Marx always wrote as a revolutionary and as a socialist, but not necessarily as a philosopher. This volume collects some of the more accessible journalism that he wrote for the New York Tribune from 1852-61. It is divided into sections that deal with British Imperialism in China and India, the aftermath of the Revolutions of 1848, British and French Politics and Economy, and the American Civil War. As a general rule he had two purposes in each of these articles. The first was to explain a facet of the European political scene to an American audience, and the second was to heap scorn and ridicule on the powers that be.
There are at least three things that stand our about almost every one of these pieces. The first is the sheer vituperation involved. Marx heartily hated most of the people he was writing about, and he wanted his readers to hate them too. No doubt many of them deserved it. Politicians and financiers have always been rich targets for black comedy, but once the laughter has died away we are left with a fairly bleak picture of the world. It seems there are only two types of people on Marx's horizon - the rich, powerful, foolish and corrupt on the one hand, and the suffering, innocent, oppressed, and powerless on the other. It's not an especially attractive view of the world, either from an intellectual standpoint (things can't be that simple) or from a practical one (if the rich and powerful are all fools, why are they rich and powerful?)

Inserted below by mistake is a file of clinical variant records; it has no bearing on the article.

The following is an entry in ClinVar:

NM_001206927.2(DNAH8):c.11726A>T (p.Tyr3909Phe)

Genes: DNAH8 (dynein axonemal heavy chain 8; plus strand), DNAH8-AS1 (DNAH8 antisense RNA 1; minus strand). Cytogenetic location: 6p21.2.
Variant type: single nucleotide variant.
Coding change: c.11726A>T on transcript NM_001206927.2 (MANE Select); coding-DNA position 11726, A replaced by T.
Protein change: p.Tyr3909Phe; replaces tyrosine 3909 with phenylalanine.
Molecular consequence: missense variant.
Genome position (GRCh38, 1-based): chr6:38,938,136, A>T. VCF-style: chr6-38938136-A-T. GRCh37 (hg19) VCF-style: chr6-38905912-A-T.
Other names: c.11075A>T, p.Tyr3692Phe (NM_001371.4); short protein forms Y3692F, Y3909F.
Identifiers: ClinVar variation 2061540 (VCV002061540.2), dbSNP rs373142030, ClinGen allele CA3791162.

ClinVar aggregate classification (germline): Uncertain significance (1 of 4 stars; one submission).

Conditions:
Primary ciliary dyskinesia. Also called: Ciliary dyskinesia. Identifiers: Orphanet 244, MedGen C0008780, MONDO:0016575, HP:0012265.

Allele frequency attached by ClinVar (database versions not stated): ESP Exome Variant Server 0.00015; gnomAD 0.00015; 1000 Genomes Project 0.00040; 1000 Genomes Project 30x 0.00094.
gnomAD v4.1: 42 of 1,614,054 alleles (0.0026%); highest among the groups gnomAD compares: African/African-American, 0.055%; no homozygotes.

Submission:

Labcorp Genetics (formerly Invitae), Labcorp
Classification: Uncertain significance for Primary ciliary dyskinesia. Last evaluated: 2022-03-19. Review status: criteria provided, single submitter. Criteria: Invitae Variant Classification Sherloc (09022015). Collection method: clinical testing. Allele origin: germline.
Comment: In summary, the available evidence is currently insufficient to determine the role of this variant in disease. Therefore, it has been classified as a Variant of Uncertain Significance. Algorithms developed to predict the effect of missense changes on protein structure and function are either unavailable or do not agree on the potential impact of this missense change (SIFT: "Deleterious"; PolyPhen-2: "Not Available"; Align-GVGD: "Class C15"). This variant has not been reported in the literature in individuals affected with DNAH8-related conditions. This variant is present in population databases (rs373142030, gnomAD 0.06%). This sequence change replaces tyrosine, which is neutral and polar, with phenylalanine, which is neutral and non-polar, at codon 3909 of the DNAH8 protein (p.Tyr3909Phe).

Another thing that stands out about these pieces is the author's erudition. It's clear that Marx was an immensely-learned commentator, and well-able to perceive the essential issues involved in complex political questions. Marx's articles on the causes of the American Civil War are particularly illustrative. They can be read in an hour or two, and explain the issues involved far more succinctly and accurately than many text books. The economic interpretation of history is an immensely powerful tool for interpreting complex events, and, at least to me, seems more or less self-evident. While Marx's particular system of class struggle, revolution, and economics has been shown to have been at best inadequate, and at worst total nonsense, it shouldn't require any particular strain of the intellect to understand that the prospect of making or losing money is a powerful motivation to virtually all political actors. Probably a more powerful motivation than religion, morality, freedom, "civilization," or any of the other fine phrases that have been used to cloak self-interest throughout the centuries. That's not to say that these concepts are completely meaningless - but the world would be a very different place if the great and powerful believed in them with half the conviction they show in asserting their financial interest. As a practical matter, justice and idealism usually only enter into official calculations when they can be combined with some financial or security interest. The lust of politicians for power at any cost, and through any means, has been an open secret since Machiavelli, but it remained for Marx to point out that the industrial revolution had brought financial interests to the forefront for the first time. The insight is as valid today as it was in the 1850's.